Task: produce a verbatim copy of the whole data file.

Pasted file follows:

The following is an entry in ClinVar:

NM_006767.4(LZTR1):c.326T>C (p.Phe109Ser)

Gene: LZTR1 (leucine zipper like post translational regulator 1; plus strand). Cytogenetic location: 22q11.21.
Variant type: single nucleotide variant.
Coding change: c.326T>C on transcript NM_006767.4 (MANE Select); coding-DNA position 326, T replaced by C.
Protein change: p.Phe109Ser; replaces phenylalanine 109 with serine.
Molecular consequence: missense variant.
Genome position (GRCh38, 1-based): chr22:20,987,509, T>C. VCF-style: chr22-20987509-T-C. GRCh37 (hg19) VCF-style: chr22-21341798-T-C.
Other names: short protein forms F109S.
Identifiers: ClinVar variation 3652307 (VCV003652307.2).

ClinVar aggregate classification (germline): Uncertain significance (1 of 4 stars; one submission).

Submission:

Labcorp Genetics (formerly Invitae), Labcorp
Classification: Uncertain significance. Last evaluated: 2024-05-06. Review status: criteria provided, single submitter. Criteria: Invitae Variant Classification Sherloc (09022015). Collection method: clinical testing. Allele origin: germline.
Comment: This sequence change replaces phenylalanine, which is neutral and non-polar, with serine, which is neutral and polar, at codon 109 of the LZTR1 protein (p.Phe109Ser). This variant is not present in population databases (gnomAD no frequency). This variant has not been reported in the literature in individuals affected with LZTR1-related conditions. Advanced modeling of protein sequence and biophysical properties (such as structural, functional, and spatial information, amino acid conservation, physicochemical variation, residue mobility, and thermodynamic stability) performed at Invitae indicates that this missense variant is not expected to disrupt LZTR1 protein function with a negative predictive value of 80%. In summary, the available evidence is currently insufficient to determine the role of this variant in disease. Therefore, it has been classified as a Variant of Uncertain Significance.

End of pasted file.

The following is an entry in ClinVar:

NM_006767.4(LZTR1):c.326T>C (p.Phe109Ser)

Gene: LZTR1 (leucine zipper like post translational regulator 1; plus strand). Cytogenetic location: 22q11.21.
Variant type: single nucleotide variant.
Coding change: c.326T>C on transcript NM_006767.4 (MANE Select); coding-DNA position 326, T replaced by C.
Protein change: p.Phe109Ser; replaces phenylalanine 109 with serine.
Molecular consequence: missense variant.
Genome position (GRCh38, 1-based): chr22:20,987,509, T>C. VCF-style: chr22-20987509-T-C. GRCh37 (hg19) VCF-style: chr22-21341798-T-C.
Other names: short protein forms F109S.
Identifiers: ClinVar variation 3652307 (VCV003652307.2).

ClinVar aggregate classification (germline): Uncertain significance (1 of 4 stars; one submission).

Submission:

Labcorp Genetics (formerly Invitae), Labcorp
Classification: Uncertain significance. Last evaluated: 2024-05-06. Review status: criteria provided, single submitter. Criteria: Invitae Variant Classification Sherloc (09022015). Collection method: clinical testing. Allele origin: germline.
Comment: This sequence change replaces phenylalanine, which is neutral and non-polar, with serine, which is neutral and polar, at codon 109 of the LZTR1 protein (p.Phe109Ser). This variant is not present in population databases (gnomAD no frequency). This variant has not been reported in the literature in individuals affected with LZTR1-related conditions. Advanced modeling of protein sequence and biophysical properties (such as structural, functional, and spatial information, amino acid conservation, physicochemical variation, residue mobility, and thermodynamic stability) performed at Invitae indicates that this missense variant is not expected to disrupt LZTR1 protein function with a negative predictive value of 80%. In summary, the available evidence is currently insufficient to determine the role of this variant in disease. Therefore, it has been classified as a Variant of Uncertain Significance.